Most of the readers who read Musui's Story: The Autobiography of a Tokugawa Samurai (written by Katsui Kokichi and translated into English by Teruko Craig) probably aren't reading it for its literary appeal. Instead, they're reading it because it was assigned in their world history class, or East Asian history class, or Japanese history class, or because they're interested about learning about 19th century, pre-Meiji, Japan. There's a good reason behind this : the book is a very good historical source. Few other books cover Japanese history during this era in quite the same way, from the perspective of a roguish samurai, and Katsui Kokichi, the original writer of the story, gives us a fascinating view into Japan's history during this crucial juncture. If you're interested in historical aspects of the story, see the link below.
- Musui's Story as a Historic Source
Musui's story is an autobiography written by Katsu Kokichi, a Japanese 19th century samurai, and is an excellent historical source for life in late-Shogunate Japan.
But most people don't write because they plan for their writings to become a future historical work. Most people write because they want to tell a story - maybe it is a fictional story, maybe it is a historical story, maybe it is, as in this case, their own story. So how does Katsui Kokichi's story about himself stack up as a piece of literature which is worth reading on its own traits?
Plot (note: contains spoilers)
Musui's story covers around 40 years of history, from Kokichi's young childhood to shortly after his "retirement" (actually the transfer of his role as head of the family to his son, who was at the tender age of 15 - actually 14 due to the way East Asian age numbers work).The original work was not divided up into chapters, but subsequent works by Japanese academics have divided it so, as well as other projects like adding in previously missing punctuation. The chapters, and their continent, are now in contemporary style.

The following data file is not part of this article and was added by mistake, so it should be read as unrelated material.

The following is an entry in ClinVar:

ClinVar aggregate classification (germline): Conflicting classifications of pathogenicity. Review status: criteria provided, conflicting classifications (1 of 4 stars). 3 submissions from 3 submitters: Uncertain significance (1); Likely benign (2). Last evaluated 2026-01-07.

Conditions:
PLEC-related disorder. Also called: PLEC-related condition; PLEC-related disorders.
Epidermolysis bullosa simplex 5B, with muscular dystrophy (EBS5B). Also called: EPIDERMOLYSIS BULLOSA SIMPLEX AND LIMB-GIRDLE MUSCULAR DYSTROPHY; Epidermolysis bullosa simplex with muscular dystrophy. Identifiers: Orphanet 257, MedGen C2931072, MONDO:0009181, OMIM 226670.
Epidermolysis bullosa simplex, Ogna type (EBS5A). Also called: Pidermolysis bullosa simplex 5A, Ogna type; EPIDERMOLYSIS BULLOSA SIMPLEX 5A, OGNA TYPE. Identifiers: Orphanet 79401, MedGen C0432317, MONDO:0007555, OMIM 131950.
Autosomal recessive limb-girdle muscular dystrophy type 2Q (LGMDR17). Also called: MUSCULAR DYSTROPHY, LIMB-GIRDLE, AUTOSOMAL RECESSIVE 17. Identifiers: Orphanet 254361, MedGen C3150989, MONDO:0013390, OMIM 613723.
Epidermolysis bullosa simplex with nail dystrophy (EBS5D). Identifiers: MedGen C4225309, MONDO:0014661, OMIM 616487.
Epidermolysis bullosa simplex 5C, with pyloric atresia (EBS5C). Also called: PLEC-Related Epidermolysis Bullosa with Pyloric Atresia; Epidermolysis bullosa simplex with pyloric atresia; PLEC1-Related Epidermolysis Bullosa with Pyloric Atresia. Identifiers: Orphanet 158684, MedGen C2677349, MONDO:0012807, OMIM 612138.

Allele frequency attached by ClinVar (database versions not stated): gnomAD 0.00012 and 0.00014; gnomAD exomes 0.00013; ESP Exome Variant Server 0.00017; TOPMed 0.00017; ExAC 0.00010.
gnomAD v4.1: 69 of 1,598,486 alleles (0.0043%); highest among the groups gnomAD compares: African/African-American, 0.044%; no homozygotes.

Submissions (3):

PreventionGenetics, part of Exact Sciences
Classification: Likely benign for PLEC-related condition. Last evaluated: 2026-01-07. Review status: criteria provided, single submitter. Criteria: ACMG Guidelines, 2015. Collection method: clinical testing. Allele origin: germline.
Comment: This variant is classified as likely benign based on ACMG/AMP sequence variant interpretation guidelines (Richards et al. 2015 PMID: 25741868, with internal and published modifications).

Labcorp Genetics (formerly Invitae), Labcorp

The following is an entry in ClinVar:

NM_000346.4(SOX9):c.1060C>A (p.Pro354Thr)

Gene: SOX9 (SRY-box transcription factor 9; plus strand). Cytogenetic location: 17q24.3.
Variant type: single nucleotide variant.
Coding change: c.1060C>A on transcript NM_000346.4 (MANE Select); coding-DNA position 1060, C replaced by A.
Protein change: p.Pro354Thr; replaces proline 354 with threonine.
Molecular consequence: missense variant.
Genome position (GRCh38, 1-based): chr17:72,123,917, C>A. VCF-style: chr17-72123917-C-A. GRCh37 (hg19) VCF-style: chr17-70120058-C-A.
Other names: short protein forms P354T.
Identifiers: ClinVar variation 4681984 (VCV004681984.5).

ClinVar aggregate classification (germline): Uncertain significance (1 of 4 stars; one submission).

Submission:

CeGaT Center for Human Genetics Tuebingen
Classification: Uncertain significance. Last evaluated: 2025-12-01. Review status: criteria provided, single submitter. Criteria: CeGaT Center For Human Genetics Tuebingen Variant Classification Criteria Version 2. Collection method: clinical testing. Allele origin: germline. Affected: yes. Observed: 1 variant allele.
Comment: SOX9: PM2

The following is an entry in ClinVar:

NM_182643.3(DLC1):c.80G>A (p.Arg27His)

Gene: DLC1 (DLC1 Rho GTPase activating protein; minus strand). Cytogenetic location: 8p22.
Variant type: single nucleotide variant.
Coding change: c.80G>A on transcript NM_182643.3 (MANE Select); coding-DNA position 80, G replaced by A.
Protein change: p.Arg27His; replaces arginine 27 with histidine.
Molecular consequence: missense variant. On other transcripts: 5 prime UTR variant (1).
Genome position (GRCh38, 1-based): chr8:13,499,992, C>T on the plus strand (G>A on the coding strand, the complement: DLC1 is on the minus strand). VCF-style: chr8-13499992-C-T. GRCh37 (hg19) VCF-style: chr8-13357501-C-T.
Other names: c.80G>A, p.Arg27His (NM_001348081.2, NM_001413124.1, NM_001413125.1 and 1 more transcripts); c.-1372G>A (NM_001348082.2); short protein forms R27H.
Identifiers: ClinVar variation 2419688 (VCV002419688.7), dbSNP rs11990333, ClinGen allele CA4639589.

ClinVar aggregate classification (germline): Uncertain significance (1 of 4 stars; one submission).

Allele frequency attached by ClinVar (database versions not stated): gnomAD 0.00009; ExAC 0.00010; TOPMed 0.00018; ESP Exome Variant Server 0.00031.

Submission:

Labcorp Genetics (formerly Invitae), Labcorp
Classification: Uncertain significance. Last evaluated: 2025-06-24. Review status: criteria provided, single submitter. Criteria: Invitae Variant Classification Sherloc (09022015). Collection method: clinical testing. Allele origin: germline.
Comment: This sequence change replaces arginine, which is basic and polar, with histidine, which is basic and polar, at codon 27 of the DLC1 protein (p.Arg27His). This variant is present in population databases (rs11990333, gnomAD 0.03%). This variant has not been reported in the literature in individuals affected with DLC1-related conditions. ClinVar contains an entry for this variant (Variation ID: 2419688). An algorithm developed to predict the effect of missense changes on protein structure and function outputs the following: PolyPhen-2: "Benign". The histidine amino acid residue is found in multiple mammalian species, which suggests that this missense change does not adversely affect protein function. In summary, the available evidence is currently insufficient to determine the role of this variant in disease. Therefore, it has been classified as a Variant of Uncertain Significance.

It is an irony of this book that Kokichi starts out by writing about how his life was a failure, and that one shouldn't follow in his footsteps but instead be a good government official. While not directly related to the story-line, it does make for a fascinating look into what "normal" social mores in Japan would have looked like during the period.
Much like in the rest of his life, Kokichi is something of a hell-raiser in his childhood. His escapades at the judo, his conflicts with other children, his abortive attempt to commit harakari after being beaten in a fight (it comes off as more comic than serious), his disputes with his grandmother...
I Run Away
The big break occurs when Kokichi runs away from home, with a vague plan to head towards Kyoto. At this time, he was only 14 - actually 13 in the Western age-counting system. His adventures along the way rapidly make a turn for the worse, when he is robbed. He is forced to make his way as a beggar, falling ill repeatedly and running into serious problems, but managing to scrape by, getting nearly adopted by families a few times, stealing, and ultimately arriving back home.
Kokichi's family doesn't punish him for his escapades, and he applies for official service, the typical occupation of a Tokugawa samurai. If by this point you are somewhat doubtful about his ability to hold down a job... you'd be right. Kokichi is not hired. He has trouble even writing his name. He makes a much more intriguing discovery : the pleasure quarters of Yoshiwara, and he steals quite a large amount of tax revenue to fuel his travels there, and spends it quickly. His normal escapades with fighting continue, as he and his friends wander around to seek out trouble.